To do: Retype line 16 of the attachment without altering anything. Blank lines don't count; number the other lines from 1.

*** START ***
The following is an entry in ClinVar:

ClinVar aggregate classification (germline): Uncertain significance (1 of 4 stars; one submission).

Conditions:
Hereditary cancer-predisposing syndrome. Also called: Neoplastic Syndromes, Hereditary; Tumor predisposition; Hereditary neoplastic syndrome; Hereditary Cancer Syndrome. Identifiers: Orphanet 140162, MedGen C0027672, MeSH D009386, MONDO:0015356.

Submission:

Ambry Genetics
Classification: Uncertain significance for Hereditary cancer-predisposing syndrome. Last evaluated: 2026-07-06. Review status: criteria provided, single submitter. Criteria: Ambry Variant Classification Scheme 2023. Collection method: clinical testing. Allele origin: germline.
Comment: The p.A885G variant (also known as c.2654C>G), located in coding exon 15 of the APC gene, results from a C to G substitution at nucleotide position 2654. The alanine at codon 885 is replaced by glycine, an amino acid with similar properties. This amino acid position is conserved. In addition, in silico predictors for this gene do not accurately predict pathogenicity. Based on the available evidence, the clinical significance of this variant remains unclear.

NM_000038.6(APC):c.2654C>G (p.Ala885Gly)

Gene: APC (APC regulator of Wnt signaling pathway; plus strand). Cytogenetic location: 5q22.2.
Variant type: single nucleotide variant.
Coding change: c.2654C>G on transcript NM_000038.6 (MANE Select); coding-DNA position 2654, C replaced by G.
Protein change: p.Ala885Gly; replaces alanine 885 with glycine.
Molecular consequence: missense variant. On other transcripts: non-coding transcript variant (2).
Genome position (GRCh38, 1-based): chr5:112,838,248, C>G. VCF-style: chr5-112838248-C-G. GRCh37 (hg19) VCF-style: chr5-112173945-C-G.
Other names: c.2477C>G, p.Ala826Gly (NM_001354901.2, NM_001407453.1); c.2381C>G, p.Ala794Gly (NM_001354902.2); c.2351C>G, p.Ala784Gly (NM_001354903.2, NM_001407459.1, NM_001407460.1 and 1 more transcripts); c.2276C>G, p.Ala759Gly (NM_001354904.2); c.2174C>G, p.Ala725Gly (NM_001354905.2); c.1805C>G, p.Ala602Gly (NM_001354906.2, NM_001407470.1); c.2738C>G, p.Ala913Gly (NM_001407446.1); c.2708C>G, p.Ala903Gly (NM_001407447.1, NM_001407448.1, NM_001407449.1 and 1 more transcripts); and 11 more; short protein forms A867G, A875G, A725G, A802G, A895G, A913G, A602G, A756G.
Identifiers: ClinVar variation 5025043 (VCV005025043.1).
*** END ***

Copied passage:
Other names: c.2477C>G, p.Ala826Gly (NM_001354901.2, NM_001407453.1); c.2381C>G, p.Ala794Gly (NM_001354902.2); c.2351C>G, p.Ala784Gly (NM_001354903.2, NM_001407459.1, NM_001407460.1 and 1 more transcripts); c.2276C>G, p.Ala759Gly (NM_001354904.2); c.2174C>G, p.Ala725Gly (NM_001354905.2); c.1805C>G, p.Ala602Gly (NM_001354906.2, NM_001407470.1); c.2738C>G, p.Ala913Gly (NM_001407446.1); c.2708C>G, p.Ala903Gly (NM_001407447.1, NM_001407448.1, NM_001407449.1 and 1 more transcripts); and 11 more; short protein forms A867G, A875G, A725G, A802G, A895G, A913G, A602G, A756G.